In case BMW didn't say so clearly enough last time, here you go.
BMW and McLaren have collaborated in the past on a supercar, and for some reason that historic connection seems to make everyone think that the two automakers are going to do it again. It's either that or the fact that many fans tend to bunch BMW and Mercedes into the same lump of clay, and given that the Tri-Star is building both supercars and hypercars out of sheer need for dominance, the crowds expect BMW to follow suit.
Not so, said BMW Director of Sales and Marketing, Dr Ian Robertson in an interview with Motoring. While other automakers are using their talents to roll out dream machines that can lap the Nurburgring 0.00001 seconds faster than the competitor, BMW is chasing the dollars. Low volume supercars don't tend to attract those too well. What does make money are the high-volume halfway sports cars, much like what BMW's M Sport line produces. According to Robertson, M is way too busy working on those cars and tending to the current M flock to focus on a standalone supercar. "We have no plan at the moment for a stand alone M car, like Audi or AMG," said Robertson.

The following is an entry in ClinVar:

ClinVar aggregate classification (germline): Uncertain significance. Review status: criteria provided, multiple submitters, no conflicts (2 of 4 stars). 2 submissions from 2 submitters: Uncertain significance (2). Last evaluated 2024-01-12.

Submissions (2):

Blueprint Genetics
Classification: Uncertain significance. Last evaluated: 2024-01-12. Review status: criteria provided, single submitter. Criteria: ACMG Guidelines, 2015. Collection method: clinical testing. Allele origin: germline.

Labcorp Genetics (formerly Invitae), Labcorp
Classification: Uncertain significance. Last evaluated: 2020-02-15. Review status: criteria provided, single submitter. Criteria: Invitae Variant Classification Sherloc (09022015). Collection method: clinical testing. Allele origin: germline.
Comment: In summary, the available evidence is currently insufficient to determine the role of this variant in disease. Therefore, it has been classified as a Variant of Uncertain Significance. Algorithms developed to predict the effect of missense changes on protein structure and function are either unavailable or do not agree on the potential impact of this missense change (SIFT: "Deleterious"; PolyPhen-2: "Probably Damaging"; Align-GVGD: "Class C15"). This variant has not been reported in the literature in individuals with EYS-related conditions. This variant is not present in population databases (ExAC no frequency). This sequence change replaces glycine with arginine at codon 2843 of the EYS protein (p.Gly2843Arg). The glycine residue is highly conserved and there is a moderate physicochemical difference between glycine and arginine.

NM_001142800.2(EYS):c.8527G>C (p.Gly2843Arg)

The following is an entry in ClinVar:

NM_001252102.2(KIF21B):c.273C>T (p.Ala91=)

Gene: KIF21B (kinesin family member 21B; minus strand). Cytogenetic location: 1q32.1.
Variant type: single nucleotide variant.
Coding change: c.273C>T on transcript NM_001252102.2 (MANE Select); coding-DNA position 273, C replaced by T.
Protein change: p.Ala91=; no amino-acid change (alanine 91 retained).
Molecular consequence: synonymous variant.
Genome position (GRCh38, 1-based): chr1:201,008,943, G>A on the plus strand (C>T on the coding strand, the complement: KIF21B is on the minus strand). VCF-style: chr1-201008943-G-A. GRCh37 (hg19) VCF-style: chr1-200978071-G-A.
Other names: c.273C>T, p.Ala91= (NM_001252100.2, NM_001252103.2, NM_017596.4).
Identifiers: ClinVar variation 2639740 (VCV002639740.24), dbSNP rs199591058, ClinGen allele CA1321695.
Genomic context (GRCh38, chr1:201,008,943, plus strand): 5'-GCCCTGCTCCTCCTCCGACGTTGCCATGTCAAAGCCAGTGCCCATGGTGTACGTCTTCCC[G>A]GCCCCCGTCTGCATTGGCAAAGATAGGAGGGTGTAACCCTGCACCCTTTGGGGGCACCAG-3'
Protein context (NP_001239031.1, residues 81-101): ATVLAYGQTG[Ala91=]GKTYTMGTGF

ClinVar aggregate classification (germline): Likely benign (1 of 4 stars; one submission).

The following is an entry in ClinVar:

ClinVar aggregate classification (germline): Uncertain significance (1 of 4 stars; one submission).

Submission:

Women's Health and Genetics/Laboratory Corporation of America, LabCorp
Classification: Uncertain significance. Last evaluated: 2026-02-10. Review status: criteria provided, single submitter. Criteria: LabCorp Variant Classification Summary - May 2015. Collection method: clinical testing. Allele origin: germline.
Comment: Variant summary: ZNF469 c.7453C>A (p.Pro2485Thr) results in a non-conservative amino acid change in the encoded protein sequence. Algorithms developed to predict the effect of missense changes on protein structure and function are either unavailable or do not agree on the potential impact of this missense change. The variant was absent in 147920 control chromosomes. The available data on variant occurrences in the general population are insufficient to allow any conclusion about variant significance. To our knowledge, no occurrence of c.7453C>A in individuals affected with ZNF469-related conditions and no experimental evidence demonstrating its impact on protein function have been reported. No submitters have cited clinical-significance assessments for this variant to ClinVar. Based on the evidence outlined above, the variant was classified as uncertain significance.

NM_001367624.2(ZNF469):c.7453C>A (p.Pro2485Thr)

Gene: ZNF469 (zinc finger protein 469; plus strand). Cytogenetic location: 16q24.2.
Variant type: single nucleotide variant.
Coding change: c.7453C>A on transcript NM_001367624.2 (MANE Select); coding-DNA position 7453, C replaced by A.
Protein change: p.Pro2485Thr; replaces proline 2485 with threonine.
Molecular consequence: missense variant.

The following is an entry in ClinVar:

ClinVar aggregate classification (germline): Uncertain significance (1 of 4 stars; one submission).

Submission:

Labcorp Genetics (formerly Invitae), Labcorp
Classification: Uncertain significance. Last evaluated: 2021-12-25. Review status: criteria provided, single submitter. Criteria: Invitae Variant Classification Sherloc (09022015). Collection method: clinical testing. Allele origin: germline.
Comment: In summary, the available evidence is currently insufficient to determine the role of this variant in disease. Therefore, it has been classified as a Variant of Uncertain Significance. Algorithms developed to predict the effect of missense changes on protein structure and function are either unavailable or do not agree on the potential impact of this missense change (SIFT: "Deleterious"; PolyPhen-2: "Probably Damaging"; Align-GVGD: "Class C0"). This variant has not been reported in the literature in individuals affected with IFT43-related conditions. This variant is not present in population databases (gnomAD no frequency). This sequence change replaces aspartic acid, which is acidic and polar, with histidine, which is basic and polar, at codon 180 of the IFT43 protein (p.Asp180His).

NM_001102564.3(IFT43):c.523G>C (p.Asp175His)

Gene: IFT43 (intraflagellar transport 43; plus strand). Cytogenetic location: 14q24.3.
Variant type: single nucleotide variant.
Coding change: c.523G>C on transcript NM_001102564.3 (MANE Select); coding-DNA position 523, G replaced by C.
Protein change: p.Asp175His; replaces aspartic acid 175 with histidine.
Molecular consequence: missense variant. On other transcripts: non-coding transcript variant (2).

"M is simply too busy. If you look at M and the work it has done, a lot of the development has been with M Performance, and it's the same with i and the plug-in hybrids over pure electric vehicles," he followed, referencing how BMW's i brand has also been quiet due to being busy electrifying the rest of the lineup. For those wondering why BMW's M can't just do both given that AMG is busy with the R50 hypercar, the AMG GT, and the bevy of AMG 43 and 63 models it has coming out, Robertson has another answer: he doesn't want to jeopardize the i8 and all that it stands for.
The hybrid sports car is a symbol that BMW is focusing its efforts on the future, and to build a conventional supercar would be a step backwards. "I was clear with my mind that if we were bringing in an i8, we should not have another one based on it or competing with it from M," claimed Robertson. "The i8 is a completely new interpretation of sports cars. We should never confuse that." Like it or not, it appears that we're stuck with BMW's current crop of souped-up sedans, coupes, and SUVs. It's not a bad thing considering how good cars like the M2 and X6 M are, but it sure isn't as exciting as what's going on at Mercedes' AMG fiesta.